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Of Psalms, soup, and joyful associations

January 2, 2009
Here we all are...
Here we all are…
For all the condescension I’ve encountered regarding daily Bible reading plans (“Ew, I would just be reading for the sake of reading…” is typical), I have always found the different plans I’ve followed to reveal new features of God’s providence and stretch my own thinking.

Today, the plan I’ve selected for this year had me reading about arks in the Old and New Testaments. I read anew of the delivery of Noah and his family, and enough pairs of animals for full reproliferation, plus an additional member each of the clean animals for sacrifice, in an ark, sealed by God himself, with his promise of deliverance.

The Law would follow (this was not in today’s reading), sealed in the ark of the covenant, but would deliver no one, because no one would ever keep the whole Law. Except for Christ.

In today’s New Testament reading, Christ is baptized by John, “to fulfill all righteousness” (Mt. 3:15). He is baptized in water; he is immersed, buried, in a vault of water: another covenantal ark.

Psalm 2 was also part of today’s reading. As occurs in several Psalms, there is a dialogue between the First and Second Persons of the Trinity. “He said to Me, ‘You are My Son, Today I have begotten You’” (v. 7). How wonderfully this and Matthew 3:17 echo one another, “and behold, a voice out of the heavens said, “This is My beloved Son, in whom I am well-pleased.” And the plan’s reading from Proverbs includes the ultimate wisdom: “The fear of the Lord is the beginning of knowledge; Fools despise wisdom and instruction” (v. 1:7).

I think of printing a bumper sticker: “Providence happens. Expect it.”

I have been reading Calvin’s Commentary Upon the Psalms, hoping for the time and discipline to read the 2,100 or 2,200 or so pages of this portion of Calvin’s Commentaries this year. Calvin believed the Psalms were the key to prayer, that they were the perfect and sufficient guide to proper prayer. His comments tend to enhance context and to demonstrate David’s faith in God and his full assurance that God would deliver on all his promises. Calvin persists in emphasizing that God’s promises pertain to the whole Church, and that each in his own way has the right to such assurance. David is our exemplar of assurance, as well as our slips into despondency, and gracious uplifting to recovery. God is always faithful to his faithful. The wicked may seem to have the upper hand, but they live in a state of pending ambush. I can scarcely put the Commentary down.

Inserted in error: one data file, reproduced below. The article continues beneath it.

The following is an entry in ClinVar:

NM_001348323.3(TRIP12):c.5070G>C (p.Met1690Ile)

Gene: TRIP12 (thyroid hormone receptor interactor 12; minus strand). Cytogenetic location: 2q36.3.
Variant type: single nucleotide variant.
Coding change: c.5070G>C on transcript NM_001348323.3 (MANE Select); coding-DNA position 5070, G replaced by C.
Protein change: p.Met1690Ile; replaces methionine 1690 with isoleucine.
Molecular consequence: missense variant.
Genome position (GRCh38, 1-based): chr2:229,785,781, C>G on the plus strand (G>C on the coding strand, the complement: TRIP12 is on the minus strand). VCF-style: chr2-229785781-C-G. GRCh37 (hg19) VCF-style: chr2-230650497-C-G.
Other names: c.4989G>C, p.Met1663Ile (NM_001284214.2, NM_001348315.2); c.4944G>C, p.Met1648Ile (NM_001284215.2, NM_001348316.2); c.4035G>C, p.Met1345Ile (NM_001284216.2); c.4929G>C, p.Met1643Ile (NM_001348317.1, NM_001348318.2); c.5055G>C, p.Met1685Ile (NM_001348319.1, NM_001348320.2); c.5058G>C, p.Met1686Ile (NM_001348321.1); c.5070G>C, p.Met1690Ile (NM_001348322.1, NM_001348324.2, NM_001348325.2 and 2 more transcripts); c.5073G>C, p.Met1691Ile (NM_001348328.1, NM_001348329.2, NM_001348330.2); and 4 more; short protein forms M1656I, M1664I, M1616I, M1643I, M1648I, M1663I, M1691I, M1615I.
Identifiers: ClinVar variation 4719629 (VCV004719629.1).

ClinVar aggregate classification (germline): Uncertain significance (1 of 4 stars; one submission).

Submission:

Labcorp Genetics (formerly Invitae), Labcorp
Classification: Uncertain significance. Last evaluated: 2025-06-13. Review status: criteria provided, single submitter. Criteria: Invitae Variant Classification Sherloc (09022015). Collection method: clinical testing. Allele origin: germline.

My husband and I decided on a New Year’s Day outing to the Mandolin café yesterday. We hadn’t been to the Mandolin since its acquisition by new owners; we reckoned the service could only improve. The place formerly featured a fairly ghastly ambience in its own cute way; mediocre food, and horrible service. The new owners have seen fit to leave the ambience untouched, but have introduced very good food and very good service. We went for coffee and decided to stay for soup. Though three dollars a cup, the black bean soup brought additional value as inspiration. Here was something delicious I could actually eat.

I decided to make some black bean soup. The Mandolin barista had told me the ingredients in theirs–it was basically a bacon-free version of all the other recipes I found online and on the black bean bag itself. I subbed cheddar cheese for cream, and shredded celery, an onion, and a package of sliced mushrooms through my food processor, and cooked everything with the black beans I had soaked overnight. I used water instead of beef broth, because there is no broth on the market that does not contain MSG, even if it says it doesn’t. They fess up to “hydrolyzed yeast extract,” which is essentially MSG. I got an early start this morning, and made a huge pot of soup. It is delicious. I have a new favorite food group.

My Cat’s happy new year to us was a round and whopping 500 on the glucometer: a new record. After giving him his insulin, I ran a curve, testing his blood every two hours. He produced a perfect curve, going down steadily for 10 hours, then up slightly at the 12-hour point. 500 is a very ugly number to see on a glucometer, but at least he continues to respond to insulin. For this, we thank our loving God for the abiding care he bestows on the great creature who is my Cat.

My only new year’s resolution is to keep on keeping on, God willing, and winnow even more distractions. I’m not attacking my sock drawer, my pen drawer, or my files of more years’ records than I need. I’d like to revisit my studies of Greek and Hebrew and advance in them, instead of retreating at the brink of utility.

I have better friends than I deserve, and getting together with them will likely remain a belayed aspiration. My energy is sufficient to my routine but little else. My mind bellows for more study time, and insulin resistance demands more cooking time. Both yield noble rewards that enable me to set my face on the things that really matter, that never make the news.

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